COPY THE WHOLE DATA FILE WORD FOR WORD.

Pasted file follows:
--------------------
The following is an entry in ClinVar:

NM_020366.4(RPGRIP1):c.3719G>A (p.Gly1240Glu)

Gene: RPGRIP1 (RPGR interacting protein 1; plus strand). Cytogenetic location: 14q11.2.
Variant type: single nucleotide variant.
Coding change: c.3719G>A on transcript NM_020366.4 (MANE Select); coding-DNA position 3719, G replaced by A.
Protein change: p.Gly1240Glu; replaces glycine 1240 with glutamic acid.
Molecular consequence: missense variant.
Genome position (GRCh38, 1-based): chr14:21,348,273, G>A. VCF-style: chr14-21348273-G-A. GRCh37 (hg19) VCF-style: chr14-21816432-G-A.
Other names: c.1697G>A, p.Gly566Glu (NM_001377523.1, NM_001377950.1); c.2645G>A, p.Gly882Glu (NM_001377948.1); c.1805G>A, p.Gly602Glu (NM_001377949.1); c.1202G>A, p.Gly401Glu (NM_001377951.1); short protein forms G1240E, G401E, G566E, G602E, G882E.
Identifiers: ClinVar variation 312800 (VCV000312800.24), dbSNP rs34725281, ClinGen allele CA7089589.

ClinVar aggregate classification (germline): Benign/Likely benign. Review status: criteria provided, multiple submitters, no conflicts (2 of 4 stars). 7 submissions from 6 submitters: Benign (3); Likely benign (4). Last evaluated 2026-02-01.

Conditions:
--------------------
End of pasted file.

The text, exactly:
The following is an entry in ClinVar:

NM_020366.4(RPGRIP1):c.3719G>A (p.Gly1240Glu)

Gene: RPGRIP1 (RPGR interacting protein 1; plus strand). Cytogenetic location: 14q11.2.
Variant type: single nucleotide variant.
Coding change: c.3719G>A on transcript NM_020366.4 (MANE Select); coding-DNA position 3719, G replaced by A.
Protein change: p.Gly1240Glu; replaces glycine 1240 with glutamic acid.
Molecular consequence: missense variant.
Genome position (GRCh38, 1-based): chr14:21,348,273, G>A. VCF-style: chr14-21348273-G-A. GRCh37 (hg19) VCF-style: chr14-21816432-G-A.
Other names: c.1697G>A, p.Gly566Glu (NM_001377523.1, NM_001377950.1); c.2645G>A, p.Gly882Glu (NM_001377948.1); c.1805G>A, p.Gly602Glu (NM_001377949.1); c.1202G>A, p.Gly401Glu (NM_001377951.1); short protein forms G1240E, G401E, G566E, G602E, G882E.
Identifiers: ClinVar variation 312800 (VCV000312800.24), dbSNP rs34725281, ClinGen allele CA7089589.

ClinVar aggregate classification (germline): Benign/Likely benign. Review status: criteria provided, multiple submitters, no conflicts (2 of 4 stars). 7 submissions from 6 submitters: Benign (3); Likely benign (4). Last evaluated 2026-02-01.

Conditions: